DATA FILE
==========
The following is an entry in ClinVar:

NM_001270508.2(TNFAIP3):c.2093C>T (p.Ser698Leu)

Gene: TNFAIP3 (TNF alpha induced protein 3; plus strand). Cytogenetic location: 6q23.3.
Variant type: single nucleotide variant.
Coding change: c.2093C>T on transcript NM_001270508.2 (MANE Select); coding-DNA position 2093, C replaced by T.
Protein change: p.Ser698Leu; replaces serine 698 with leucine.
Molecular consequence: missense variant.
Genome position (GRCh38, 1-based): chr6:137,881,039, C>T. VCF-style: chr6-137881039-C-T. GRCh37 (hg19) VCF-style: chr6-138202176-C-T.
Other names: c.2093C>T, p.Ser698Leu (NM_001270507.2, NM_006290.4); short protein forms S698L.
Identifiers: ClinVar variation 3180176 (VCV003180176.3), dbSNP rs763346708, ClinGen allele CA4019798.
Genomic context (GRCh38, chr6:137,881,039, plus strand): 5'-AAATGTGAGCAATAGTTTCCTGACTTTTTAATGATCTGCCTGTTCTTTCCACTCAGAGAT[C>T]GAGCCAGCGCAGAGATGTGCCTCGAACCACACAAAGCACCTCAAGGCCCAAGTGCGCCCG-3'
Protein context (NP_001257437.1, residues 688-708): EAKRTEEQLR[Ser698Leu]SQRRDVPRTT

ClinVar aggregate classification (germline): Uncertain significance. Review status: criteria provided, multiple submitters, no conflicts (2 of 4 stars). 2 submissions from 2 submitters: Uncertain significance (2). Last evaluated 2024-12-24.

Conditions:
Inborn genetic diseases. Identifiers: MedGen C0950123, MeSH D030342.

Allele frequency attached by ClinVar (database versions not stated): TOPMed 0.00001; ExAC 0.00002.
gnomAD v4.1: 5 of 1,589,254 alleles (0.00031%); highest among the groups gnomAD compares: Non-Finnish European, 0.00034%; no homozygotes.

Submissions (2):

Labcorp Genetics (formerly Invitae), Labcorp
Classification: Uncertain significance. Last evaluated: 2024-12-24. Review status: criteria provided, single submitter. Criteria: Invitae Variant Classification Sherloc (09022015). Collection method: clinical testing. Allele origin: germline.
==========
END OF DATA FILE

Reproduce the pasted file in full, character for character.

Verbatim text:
The following is an entry in ClinVar:

NM_001270508.2(TNFAIP3):c.2093C>T (p.Ser698Leu)

Gene: TNFAIP3 (TNF alpha induced protein 3; plus strand). Cytogenetic location: 6q23.3.
Variant type: single nucleotide variant.
Coding change: c.2093C>T on transcript NM_001270508.2 (MANE Select); coding-DNA position 2093, C replaced by T.
Protein change: p.Ser698Leu; replaces serine 698 with leucine.
Molecular consequence: missense variant.
Genome position (GRCh38, 1-based): chr6:137,881,039, C>T. VCF-style: chr6-137881039-C-T. GRCh37 (hg19) VCF-style: chr6-138202176-C-T.
Other names: c.2093C>T, p.Ser698Leu (NM_001270507.2, NM_006290.4); short protein forms S698L.
Identifiers: ClinVar variation 3180176 (VCV003180176.3), dbSNP rs763346708, ClinGen allele CA4019798.
Genomic context (GRCh38, chr6:137,881,039, plus strand): 5'-AAATGTGAGCAATAGTTTCCTGACTTTTTAATGATCTGCCTGTTCTTTCCACTCAGAGAT[C>T]GAGCCAGCGCAGAGATGTGCCTCGAACCACACAAAGCACCTCAAGGCCCAAGTGCGCCCG-3'
Protein context (NP_001257437.1, residues 688-708): EAKRTEEQLR[Ser698Leu]SQRRDVPRTT

ClinVar aggregate classification (germline): Uncertain significance. Review status: criteria provided, multiple submitters, no conflicts (2 of 4 stars). 2 submissions from 2 submitters: Uncertain significance (2). Last evaluated 2024-12-24.

Conditions:
Inborn genetic diseases. Identifiers: MedGen C0950123, MeSH D030342.

Allele frequency attached by ClinVar (database versions not stated): TOPMed 0.00001; ExAC 0.00002.
gnomAD v4.1: 5 of 1,589,254 alleles (0.00031%); highest among the groups gnomAD compares: Non-Finnish European, 0.00034%; no homozygotes.

Submissions (2):

Labcorp Genetics (formerly Invitae), Labcorp
Classification: Uncertain significance. Last evaluated: 2024-12-24. Review status: criteria provided, single submitter. Criteria: Invitae Variant Classification Sherloc (09022015). Collection method: clinical testing. Allele origin: germline.